- Quick and easy to deploy
- Good cross-platform file sharing facilities
- Proven GuardianOS software
- Dual Ethernet ports
- Optional iSCSI and snapshot support
- Add-ons bump up the price
Recently acquired from Adaptec by Overland Storage, Snap Server was one of the pioneers of the NAS market and is still considered by many to be the brand to beat. We looked at the Snap Server 410 which comes in a range of fixed-capacity configurations up to a maximum of 4TB.
Our review system was a mid-range 2TB model fitted with four 500MB 7,200rpm Hitachi Deskstar drives. These 3Gbps SATA II disks are mounted in custom carriers designed to slot into four hot-swap bays at the front of the 1U rack-mount chassis. By default the disks are configured as a single RAID 5 array with no hot spares defined. However, it's easy enough to change this, although you lose capacity if a hot spare is configured. You can also switch to RAID 0 /1 or a basic JBOD configuration, and define multiple arrays should the need arise.
The Snap Server has two Gigabit Ethernet ports for LAN attachment that can be used standalone or bonded to provide automatic load-balancing and failover facilities. You also get four USB 2.0 ports. These can be used to attach a tape drive for backup, to share a printer or communicate with a UPS. You can also add a SCSI card and attach a backup tape drive that way. Backup software (BakBone NetVault) is included as standard, integrated into the host software.
On the software side, Snap Servers all run the same custom GuardianOS which comes preconfigured to allow file sharing across mixed Windows, Apple Mac, Linux and Unix networks. It can also function as an FTP server, and the supporting file-sharing protocols can be individually disabled if not required. Users can be locally defined, with support for NT Domains and Active Directory also available. Quotas can be applied on a per-volume or user basis.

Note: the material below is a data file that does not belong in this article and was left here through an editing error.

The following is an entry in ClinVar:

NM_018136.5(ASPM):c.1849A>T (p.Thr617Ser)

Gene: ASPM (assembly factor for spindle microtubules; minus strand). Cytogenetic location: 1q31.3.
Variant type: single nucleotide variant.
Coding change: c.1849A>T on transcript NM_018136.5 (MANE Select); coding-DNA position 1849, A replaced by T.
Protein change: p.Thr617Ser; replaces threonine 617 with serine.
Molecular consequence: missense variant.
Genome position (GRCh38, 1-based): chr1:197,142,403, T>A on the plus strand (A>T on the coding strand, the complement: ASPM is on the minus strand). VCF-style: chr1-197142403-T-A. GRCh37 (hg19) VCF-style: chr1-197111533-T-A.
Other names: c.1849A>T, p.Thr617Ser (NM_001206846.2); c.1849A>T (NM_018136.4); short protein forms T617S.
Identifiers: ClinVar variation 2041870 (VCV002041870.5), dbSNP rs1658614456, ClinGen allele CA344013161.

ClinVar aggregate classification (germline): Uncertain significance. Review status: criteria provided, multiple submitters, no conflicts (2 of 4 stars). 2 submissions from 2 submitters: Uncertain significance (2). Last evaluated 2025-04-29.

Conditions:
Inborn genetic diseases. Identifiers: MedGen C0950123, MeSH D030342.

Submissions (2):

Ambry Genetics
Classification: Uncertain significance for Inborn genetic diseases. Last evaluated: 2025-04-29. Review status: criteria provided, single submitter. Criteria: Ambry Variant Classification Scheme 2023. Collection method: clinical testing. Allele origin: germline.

A browser-based GUI is used for setup and management, and a Java-based console (Snap Server Manager) is included to manage multiple appliances from one location. The interface is easy to follow with most of the options preconfigured, making the Snap Server very quick and easy to deploy.
Note, however, that some work is likely to be needed to suit individual requirements. For example, unless otherwise configured 20 percent of the available disk space will be reserved for point-in-time snapshots. These are used to facilitate fast file system backup and recovery, but require an additional snapshot licence, so you may want to get rid of the reserved space if it's not needed. You can also protect the storage using CA eTrust antivirus software, which is another optional extra. Plus it's possible to add iSCSI support to enable the Snap Server to be used on an iSCSI SAN.
A data replication module (Snap EDR) is another optional add-on, enabling data to be replicated to other Snap Servers over the network. Plus you can add StorAssure Personal Edition to back up desktop and notebook data to the Overland Storage appliance.
Whether you need to buy any of the add-ons or not will depend on your network and your specific requirements. Either way, what you get is a proven cross-platform network storage appliance that can deliver the goods in a timely and reliable fashion.
|Device type||external, Hard disk|
|Number of drive bays||4|
|Maximum capacity||4 TB|
|Installed capacity||2 TB|
|Networking / connectivity|
|Network / host interface||Gigabit Ethernet|
|Network protocols||SMB/CIFS, AFP, NFS, FTP, HTTP, iSCSI (optional)|
|RAID levels||0, 1, 5, 01|
|System requirements / software|
|Operating system||Guardian OS|
|Software included||BakBone NetVault|
|Service & support|
|Standard warranty||3 years|
|Interface||Serial ATA, USB|
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